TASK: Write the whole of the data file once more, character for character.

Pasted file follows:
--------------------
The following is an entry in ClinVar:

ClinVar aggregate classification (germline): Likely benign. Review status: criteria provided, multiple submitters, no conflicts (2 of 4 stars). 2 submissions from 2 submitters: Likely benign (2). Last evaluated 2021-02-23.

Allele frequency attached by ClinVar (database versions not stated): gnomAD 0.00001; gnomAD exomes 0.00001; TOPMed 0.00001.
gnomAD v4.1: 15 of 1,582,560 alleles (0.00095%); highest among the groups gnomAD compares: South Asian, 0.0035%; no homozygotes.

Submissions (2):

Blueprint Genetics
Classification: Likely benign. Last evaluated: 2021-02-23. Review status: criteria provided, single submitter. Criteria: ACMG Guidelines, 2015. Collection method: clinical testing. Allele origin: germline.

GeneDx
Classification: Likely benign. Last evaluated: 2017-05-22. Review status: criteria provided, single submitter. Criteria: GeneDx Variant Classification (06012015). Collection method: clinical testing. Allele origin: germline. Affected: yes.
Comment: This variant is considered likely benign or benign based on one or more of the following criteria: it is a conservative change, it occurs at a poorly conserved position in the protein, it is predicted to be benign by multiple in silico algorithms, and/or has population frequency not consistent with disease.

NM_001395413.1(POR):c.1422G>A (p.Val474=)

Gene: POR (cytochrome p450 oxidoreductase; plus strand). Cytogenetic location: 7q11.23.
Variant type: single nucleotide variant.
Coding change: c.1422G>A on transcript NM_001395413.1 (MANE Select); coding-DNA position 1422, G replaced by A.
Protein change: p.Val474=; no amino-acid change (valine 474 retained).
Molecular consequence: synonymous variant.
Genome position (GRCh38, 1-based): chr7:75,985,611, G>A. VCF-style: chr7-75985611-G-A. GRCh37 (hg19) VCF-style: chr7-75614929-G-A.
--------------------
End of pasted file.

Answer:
The following is an entry in ClinVar:

ClinVar aggregate classification (germline): Likely benign. Review status: criteria provided, multiple submitters, no conflicts (2 of 4 stars). 2 submissions from 2 submitters: Likely benign (2). Last evaluated 2021-02-23.

Allele frequency attached by ClinVar (database versions not stated): gnomAD 0.00001; gnomAD exomes 0.00001; TOPMed 0.00001.
gnomAD v4.1: 15 of 1,582,560 alleles (0.00095%); highest among the groups gnomAD compares: South Asian, 0.0035%; no homozygotes.

Submissions (2):

Blueprint Genetics
Classification: Likely benign. Last evaluated: 2021-02-23. Review status: criteria provided, single submitter. Criteria: ACMG Guidelines, 2015. Collection method: clinical testing. Allele origin: germline.

GeneDx
Classification: Likely benign. Last evaluated: 2017-05-22. Review status: criteria provided, single submitter. Criteria: GeneDx Variant Classification (06012015). Collection method: clinical testing. Allele origin: germline. Affected: yes.
Comment: This variant is considered likely benign or benign based on one or more of the following criteria: it is a conservative change, it occurs at a poorly conserved position in the protein, it is predicted to be benign by multiple in silico algorithms, and/or has population frequency not consistent with disease.

NM_001395413.1(POR):c.1422G>A (p.Val474=)

Gene: POR (cytochrome p450 oxidoreductase; plus strand). Cytogenetic location: 7q11.23.
Variant type: single nucleotide variant.
Coding change: c.1422G>A on transcript NM_001395413.1 (MANE Select); coding-DNA position 1422, G replaced by A.
Protein change: p.Val474=; no amino-acid change (valine 474 retained).
Molecular consequence: synonymous variant.
Genome position (GRCh38, 1-based): chr7:75,985,611, G>A. VCF-style: chr7-75985611-G-A. GRCh37 (hg19) VCF-style: chr7-75614929-G-A.